Dragon Boat Newbie

What is a Dragon Boat?

Boats that looks like dragons!!! How cool is that?Dragon Boat

They are powered by human paddlers, but after being in one for the better part of two-days, I am convinced that they also possess some sort of mystical dragon like strength. Seriously. More on that later.

You can check out more information about the history of dragon boats and the sport of racing them at the American Dragon Boat Association (ABDA).

My only complaint is that the little metal bar that I had to sit on could have been just a teensy bit wider. However, the strip of bruise I am sporting across my rump does serve as a cool battle wound of sorts. No, I’m not going to show it off.

In a bit I explain what the race is actually like. First, I feel I should tell you WHY I did this in the first place.

me-at-dragon-boat-racesHow I Ended Up in a Dragon Boat

I joined the Board of the Greater Lansing Women’s Center in the Spring of 2016. A couple of years ago the Center took over the Capital City Dragon Boat Races and it has become one of our biggest fundraising events.

Many of the teams are funded by corporate sponsors, but others are formed by families and groups of friends who want to support the center and do something fun and sort of sporty! If you just want to paddle but don’t have a whole team you can still join. We’ll find a spot for you!

We rent the boats and the ADBA provides helpers, instructors, and capable sterns (thank goodness)!

If the paddling sounds hard, it’s even more work putting on an event of this size. Cindi Alwood, the Women’s Center Director, is an amazing leader. Her story is really inspiring about how she founded the center and why she is so passionate about it. You can learn more here.

A big round of applause and thank yous also go to the volunteers, interns and others who just generally want to help out and see what all the drumming and splashing is about.

Ok, so let’s find out what it is actually like to be in a boat and part of this really crazy and unique experience.

What is a Dragon Boat Race?

It’s pretty much like it sounds. The following people are in the boat:

  • Paddlers.  Eighteen to be exact–9 on each side. The two front paddlers are leads and everyone follows them. You paddle when they paddle. We were constantly being told to look at them, NOT THE WATER. The middle three rows are the engine, or the strongest paddlers. The back rows keep everything going. If you want to know, I was in the 3rd row.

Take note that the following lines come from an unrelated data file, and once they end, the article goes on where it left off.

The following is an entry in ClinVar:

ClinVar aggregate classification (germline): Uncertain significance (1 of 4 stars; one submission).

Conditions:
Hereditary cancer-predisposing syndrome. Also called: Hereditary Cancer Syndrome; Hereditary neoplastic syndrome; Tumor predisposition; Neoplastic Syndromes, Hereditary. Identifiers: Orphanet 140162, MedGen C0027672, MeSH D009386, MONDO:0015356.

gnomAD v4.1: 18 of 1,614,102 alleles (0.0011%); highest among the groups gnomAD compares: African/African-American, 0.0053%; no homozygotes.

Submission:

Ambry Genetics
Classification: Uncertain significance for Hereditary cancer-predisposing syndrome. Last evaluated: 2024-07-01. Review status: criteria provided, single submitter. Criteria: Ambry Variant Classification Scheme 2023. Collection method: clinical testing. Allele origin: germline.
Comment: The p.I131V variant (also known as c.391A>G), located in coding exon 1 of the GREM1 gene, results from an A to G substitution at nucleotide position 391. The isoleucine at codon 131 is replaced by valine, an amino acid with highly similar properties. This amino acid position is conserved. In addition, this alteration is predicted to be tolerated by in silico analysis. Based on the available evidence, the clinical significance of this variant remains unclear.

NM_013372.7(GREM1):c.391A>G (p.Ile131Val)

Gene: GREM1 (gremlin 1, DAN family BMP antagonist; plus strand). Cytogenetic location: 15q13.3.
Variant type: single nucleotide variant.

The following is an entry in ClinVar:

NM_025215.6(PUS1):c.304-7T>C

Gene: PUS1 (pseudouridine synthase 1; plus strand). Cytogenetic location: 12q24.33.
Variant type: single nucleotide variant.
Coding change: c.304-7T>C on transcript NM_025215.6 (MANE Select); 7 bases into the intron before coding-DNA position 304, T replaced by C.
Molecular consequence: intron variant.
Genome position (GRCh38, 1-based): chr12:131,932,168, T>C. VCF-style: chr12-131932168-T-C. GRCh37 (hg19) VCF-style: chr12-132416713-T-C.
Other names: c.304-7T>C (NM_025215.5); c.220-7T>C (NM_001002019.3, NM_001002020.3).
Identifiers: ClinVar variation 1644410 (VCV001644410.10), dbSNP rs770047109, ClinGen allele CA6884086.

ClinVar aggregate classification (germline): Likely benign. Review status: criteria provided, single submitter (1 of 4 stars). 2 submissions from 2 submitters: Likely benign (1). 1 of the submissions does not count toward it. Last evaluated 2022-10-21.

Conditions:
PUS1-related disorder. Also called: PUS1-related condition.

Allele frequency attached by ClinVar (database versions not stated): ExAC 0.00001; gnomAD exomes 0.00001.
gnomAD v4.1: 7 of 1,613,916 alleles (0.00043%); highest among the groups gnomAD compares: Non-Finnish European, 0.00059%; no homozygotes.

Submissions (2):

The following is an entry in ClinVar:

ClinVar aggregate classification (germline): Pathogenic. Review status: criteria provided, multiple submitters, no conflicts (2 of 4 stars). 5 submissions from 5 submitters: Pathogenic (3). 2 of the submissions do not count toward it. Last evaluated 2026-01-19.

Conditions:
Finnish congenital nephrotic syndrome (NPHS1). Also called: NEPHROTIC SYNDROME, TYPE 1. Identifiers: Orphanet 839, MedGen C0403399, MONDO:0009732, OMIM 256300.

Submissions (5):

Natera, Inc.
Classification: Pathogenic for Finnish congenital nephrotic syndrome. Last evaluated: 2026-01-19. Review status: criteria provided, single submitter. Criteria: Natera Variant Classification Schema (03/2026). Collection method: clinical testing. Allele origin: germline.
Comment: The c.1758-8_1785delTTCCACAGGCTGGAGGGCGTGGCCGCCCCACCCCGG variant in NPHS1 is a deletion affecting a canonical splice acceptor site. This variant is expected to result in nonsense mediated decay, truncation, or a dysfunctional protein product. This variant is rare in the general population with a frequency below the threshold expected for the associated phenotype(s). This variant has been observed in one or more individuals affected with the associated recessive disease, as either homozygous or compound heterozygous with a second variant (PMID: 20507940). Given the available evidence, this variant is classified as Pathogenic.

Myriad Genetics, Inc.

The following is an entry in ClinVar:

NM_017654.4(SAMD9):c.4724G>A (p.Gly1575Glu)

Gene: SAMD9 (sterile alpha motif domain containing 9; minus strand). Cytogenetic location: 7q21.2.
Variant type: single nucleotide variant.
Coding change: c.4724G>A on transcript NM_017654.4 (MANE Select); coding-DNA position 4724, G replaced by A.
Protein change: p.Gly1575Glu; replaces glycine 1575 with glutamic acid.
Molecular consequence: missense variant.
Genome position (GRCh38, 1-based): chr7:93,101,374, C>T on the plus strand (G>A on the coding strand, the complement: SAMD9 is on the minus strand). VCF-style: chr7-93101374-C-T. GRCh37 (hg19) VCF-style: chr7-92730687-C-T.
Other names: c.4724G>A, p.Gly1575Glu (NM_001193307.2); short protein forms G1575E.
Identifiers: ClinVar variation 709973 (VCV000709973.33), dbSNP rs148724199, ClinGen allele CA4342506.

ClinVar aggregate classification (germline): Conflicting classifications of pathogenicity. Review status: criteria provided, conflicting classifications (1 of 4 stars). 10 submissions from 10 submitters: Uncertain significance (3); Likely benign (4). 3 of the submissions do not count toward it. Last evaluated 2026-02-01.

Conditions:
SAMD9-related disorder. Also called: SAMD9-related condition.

• One stern. This person doesn’t paddle, but helps steer from the back of the boat.  He or she gets to have an extra long paddle and tell everyone what to do. It’s a pretty cushy gig.
  • One drummer. Because it’s a DRAGON BOAT. The paddlers stay in sync by swinging their oars of courage into the water in time with the drum beat. This is pretty important.
  • A flag catcher. This person must be long of leg and appreciate danger. He or she (we were told it’s better to be female) throws herself across the head of the dragon and hangs off the front of the boat to catch the flag and well…that could really hurt the pelvis region.

If you were counting, that is 21 people in a boat. That is a lot of weight to paddle. No wonder my arm is sore. But it’s 100% a good kind of sore.

The Set Up


This year the race was held at Lansing’s Hawk Island Park. We had a really beautiful lake to race on and a nice beach to load and unload the boats. It’s kind of shallow though, so we did have to wade into the water up to about our knees. There is also a really big grassy lawn area where each team sets up a tent, chairs, decorations, and lots of food. I think I was pretty much eating when I wasn’t paddling.

Saturday Morning–Practice

Each team was given an hour on Saturday to practice and figure out what the heck we were doing. My team’s name is “Just Row With It” and is captained by my fellow Board member, Cheri DeClercq, and a bunch of her friends and family. It was really nice to be part of their team and they were all really friendly and fun. It made for a great time!